But when your customers install the software, the exe usually goes to C:\Program Files (that’s in Windows; in Linux there are different possibilities as explained here, but let’s say /usr/bin). Normal users do not have permission to write there; an administrator can grant this, but they really really really shouldn’t. You’re not supposed to tamper with the executables! Unless you’re doing some maintenance or an upgrade of course.

So how do you do this correctly?

First of all, it’s a good idea to not reinvent the wheel. There are many, many, MANY libraries to choose from, some of them very mature, like log4net for Dot Net or log4j for Java.

But if you want to keep it very simple, fine. There are basically two ways to do it.

If it’s a UI-based software, that your users will use interactively:

Create a directory under %localappdata% (by default C:\Users\SOMEUSER\AppData\Local) with the brand name of your company and/or product, and write in there.

You can get the localappdata path using the following line in Dot Net:

string localAppDataPath = Environment.GetFolderPath(Environment.SpecialFolder.LocalApplicationData);

Take for example the screen-capturing software called Greenshot. These guys do it right:

If it’s a non-interactive software, like a Windows Service:

You can do the same as above, but instead of Environment.SpecialFolder.LocalApplicationData use Environment.SpecialFolder.CommonApplicationData, which by default is C:\ProgramData. So your logs will be in C:\ProgramData\MyAmazingCompany\myamazingproduct.log.

Or -not recommended, but not as horrible as writing in Program Files- you can create something custom like C:\MyAmazingCompany\logs. I’ll be honest with you, it’s ugly, but it works.

But in any case, be careful to consider your environment. Is your software supposed to run on Windows, Linux, Mac, everything? A good place to start is here, for Dot Net, but the concept is the same in every language.

And, also important, make your logging configurable! The location should be changeable via a config file. Different systems have different requirements. Someone will need the logs somewhere special for their own reasons.

But whatever you do, PLEASE PLEASE PLEASE DON’T WRITE WHERE THE BINARY IS. DON’T WRITE IN C:\PROGRAM FILES. IT. DOES. NOT. WORK.

New version of Zoro: 1.0.2

I just published a new version of my open source C# Zoro(*) library in Github and Nuget.org.

Zoro is a data masking/anonymization utility. It fetches data from a database or a CSV file, and creates a CSV file with masked data.

The new version, 1.0.2, has been converted to DotNet Standard 2.0. The command line utility and the test project have been converted to Dotnet Core 5.0.

There is a known issue, not with the code but with the Nuget package. The description claims, as was intended, that the package contains not only the library but also the exe, which can be used as a standalone command line utility. But due to some wrong path in the Github Action, it doesn’t.

I’ll try to get that fixed in the next weeks. Until then, if you need the exe, please checkout the code and build with Visual Studio or Visual Studio Code.

(*) YES NOW I KNOW THIS IS MISSPELLED AND THE CORRECT SPELLING IS ZORRO, I DIDN’T WHEN I STARTED THE LIBRARY, SORRY!

New version of XMLSlurper: 1.3.0

I just published a new version of my open source C# XmlSlurper library in Github and Nuget.org.

The new version, 1.3.0, contains two major bug fixes:

  1. In previous versions, when the xml contained CDATA nodes, an error was thrown (“Type System.Xml.XmlCDataSection is not supported”). This has been fixed, so now the following works:
<CustomAttributes>
    <Title><![CDATA[DOCUMENTO N. 1234-9876]]></Title>
</CustomAttributes>

This xml can be used as follows:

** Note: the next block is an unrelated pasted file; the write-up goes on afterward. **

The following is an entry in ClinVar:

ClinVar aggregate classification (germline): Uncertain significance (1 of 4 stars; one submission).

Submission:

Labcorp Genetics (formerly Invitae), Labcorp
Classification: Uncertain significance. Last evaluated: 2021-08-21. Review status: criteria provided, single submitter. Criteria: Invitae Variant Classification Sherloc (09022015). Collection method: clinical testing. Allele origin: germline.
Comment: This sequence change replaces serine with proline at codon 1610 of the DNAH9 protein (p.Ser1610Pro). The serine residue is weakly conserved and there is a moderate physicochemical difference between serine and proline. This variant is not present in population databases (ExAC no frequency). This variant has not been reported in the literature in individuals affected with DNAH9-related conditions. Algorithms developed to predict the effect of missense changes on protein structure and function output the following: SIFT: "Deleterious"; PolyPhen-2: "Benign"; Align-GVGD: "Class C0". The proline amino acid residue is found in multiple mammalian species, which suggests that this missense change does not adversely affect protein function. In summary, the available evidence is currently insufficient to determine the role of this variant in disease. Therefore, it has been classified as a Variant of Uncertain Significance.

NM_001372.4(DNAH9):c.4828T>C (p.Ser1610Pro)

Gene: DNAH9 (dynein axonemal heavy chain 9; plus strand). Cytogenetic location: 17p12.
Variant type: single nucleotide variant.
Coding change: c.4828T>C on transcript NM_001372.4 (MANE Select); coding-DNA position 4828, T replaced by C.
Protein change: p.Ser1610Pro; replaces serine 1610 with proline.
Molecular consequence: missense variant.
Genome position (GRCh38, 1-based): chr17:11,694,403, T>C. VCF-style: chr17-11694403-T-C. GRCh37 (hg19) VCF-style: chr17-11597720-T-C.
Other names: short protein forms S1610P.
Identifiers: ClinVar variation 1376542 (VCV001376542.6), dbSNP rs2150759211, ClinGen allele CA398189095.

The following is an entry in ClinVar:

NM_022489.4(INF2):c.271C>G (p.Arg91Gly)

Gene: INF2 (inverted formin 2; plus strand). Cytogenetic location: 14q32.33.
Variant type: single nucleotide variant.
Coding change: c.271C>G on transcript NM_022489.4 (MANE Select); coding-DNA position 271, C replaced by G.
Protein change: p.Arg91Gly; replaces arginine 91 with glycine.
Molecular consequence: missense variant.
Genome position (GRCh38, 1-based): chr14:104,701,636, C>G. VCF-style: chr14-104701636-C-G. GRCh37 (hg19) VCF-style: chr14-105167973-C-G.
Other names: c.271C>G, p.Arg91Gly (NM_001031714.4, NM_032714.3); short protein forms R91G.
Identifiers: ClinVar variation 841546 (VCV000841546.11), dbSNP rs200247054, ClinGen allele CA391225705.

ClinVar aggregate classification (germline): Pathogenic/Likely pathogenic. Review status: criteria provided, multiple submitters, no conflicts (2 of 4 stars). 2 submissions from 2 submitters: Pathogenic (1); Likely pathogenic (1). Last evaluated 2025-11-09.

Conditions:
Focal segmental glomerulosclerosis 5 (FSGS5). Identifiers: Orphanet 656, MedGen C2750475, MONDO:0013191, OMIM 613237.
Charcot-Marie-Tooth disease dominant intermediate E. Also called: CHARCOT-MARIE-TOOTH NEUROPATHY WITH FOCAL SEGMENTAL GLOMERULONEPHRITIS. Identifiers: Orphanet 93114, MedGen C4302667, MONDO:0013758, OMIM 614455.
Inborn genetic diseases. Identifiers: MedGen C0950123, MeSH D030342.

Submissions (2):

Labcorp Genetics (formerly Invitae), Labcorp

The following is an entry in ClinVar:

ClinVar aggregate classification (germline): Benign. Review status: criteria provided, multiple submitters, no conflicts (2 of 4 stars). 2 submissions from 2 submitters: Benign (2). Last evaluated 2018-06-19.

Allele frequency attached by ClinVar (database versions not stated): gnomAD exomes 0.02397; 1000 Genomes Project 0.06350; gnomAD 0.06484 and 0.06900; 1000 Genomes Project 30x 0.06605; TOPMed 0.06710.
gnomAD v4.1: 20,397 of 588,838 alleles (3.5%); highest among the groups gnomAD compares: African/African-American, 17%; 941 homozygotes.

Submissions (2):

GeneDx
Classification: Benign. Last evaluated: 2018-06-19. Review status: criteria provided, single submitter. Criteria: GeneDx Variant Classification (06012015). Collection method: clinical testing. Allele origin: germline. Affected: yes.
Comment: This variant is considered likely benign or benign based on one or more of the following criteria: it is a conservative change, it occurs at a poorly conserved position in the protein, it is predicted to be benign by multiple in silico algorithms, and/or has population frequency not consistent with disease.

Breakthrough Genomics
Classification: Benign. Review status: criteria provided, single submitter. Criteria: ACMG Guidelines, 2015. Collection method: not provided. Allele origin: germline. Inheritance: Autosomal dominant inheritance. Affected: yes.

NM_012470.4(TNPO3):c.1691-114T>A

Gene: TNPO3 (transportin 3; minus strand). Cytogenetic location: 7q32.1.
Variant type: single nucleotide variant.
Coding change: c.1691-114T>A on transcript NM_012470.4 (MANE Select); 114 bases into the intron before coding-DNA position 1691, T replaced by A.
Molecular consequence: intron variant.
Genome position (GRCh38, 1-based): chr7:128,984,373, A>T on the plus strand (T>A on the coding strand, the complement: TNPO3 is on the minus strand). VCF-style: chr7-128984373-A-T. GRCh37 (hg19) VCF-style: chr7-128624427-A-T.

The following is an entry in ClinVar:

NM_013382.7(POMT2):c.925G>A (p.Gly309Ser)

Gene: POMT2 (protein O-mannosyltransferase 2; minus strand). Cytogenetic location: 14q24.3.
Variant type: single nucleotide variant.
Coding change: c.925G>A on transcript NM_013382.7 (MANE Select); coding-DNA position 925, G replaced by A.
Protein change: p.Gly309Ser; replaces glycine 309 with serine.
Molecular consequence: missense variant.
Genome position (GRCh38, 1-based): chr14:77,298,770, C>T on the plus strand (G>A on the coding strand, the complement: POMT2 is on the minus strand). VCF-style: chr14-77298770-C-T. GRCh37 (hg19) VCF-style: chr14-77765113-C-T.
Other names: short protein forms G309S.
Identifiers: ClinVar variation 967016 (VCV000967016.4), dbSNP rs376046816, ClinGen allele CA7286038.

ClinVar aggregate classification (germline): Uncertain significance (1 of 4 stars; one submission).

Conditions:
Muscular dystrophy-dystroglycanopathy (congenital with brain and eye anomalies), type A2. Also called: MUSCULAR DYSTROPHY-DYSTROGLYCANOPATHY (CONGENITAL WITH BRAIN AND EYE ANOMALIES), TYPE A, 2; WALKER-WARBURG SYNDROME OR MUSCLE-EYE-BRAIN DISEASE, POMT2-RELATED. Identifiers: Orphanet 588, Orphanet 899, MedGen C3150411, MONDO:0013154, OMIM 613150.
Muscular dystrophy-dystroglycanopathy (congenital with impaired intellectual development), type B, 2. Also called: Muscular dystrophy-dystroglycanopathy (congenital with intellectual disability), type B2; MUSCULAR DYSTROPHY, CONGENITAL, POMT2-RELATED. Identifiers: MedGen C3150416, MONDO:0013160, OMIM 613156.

var cdata = XmlSlurper.ParseText(getFile("CData.xml"));
Console.WriteLine(cdata.Title);
// produces 'DOCUMENTO N. 1234-9876'
  1. In previous versions, when the xml contained xml comments, an error was thrown (“Type System.Xml.XmlComment is not supported”). This has been fixed; the xml comments are now ignored.

Separately, there are a few more changes that don’t impact the users of the library:

  1. A Github action was added that, when the package version changes, automatically builds and tests the project, creates a Nuget package and publishes it to Nuget.org. That will save me quite some time come next version 🙂
  2. The test project was migrated from DotNet Core 2.2 to 3.1.
  3. The tests were migrated from MSTest to xUnit, to make the project able to be developed both in Windows and in Linux -my personal laptop runs Ubuntu.

The new version is backwards compatible with all previous versions. So if you use it, updating your projects is effortless and strongly recommended.

Powershell: how to overcome MaxCharactersInDocument limit when reading XML

When working with XML files, which I usually process with Powershell scripts, sometimes I stumble on the following error message:

Select-Xml : The file 'C:\data\lalala.xml' cannot be read: The input document has exceeded a limit set by MaxCharactersInDocument.

The problem here is that Powershell has a hard-coded limit to stop you from reading huge files. This limit is 536870912 bytes (0.5 Gb).

So what can you do if you need to process such a large file? C# to the rescue! You can add inline C# code that uses XmlTextReader, which is very fast.

The specific problem I had to solve is to get all the IDs from several XML files and create SQL out of them. Then I used this SQL to create a temp table in my SQL server, like this:

SELECT t.* INTO #documentids FROM ( 
  SELECT 'e29e16f9-f77e-4dce-92e0-99fef71c868d' AS id UNION ALL
  SELECT '0cd0fef5-0037-492e-861f-593f7322c2a3' AS id UNION ALL
  SELECT 'e963a4da-2a60-43f1-b4d4-9b07b9d07d57' AS id UNION ALL
  -- <all the stuff created by powershell> 
  SELECT 'ca70d7b7-40c8-418d-8612-42fe2fd5bf28' AS id 
) t

But of course you can easily customize the code to meet your needs.

I tested with an 1.76 Gb XML on my dev laptop. It took 19.6 seconds. Not bad 🙂

Here’s the code I used:

#
# Source: DotJim blog (http://dandraka.com)
# Jim Andrakakis, January 2020
#
Clear-Host
$ErrorActionPreference='Stop'

$referencingassemblies = ("System.XML.dll")
Add-Type -ReferencedAssemblies $referencingassemblies -Language CSharp @"
using System;
using System.IO;
using System.Xml;
using System.Collections.Generic;
namespace DotJim.Powershell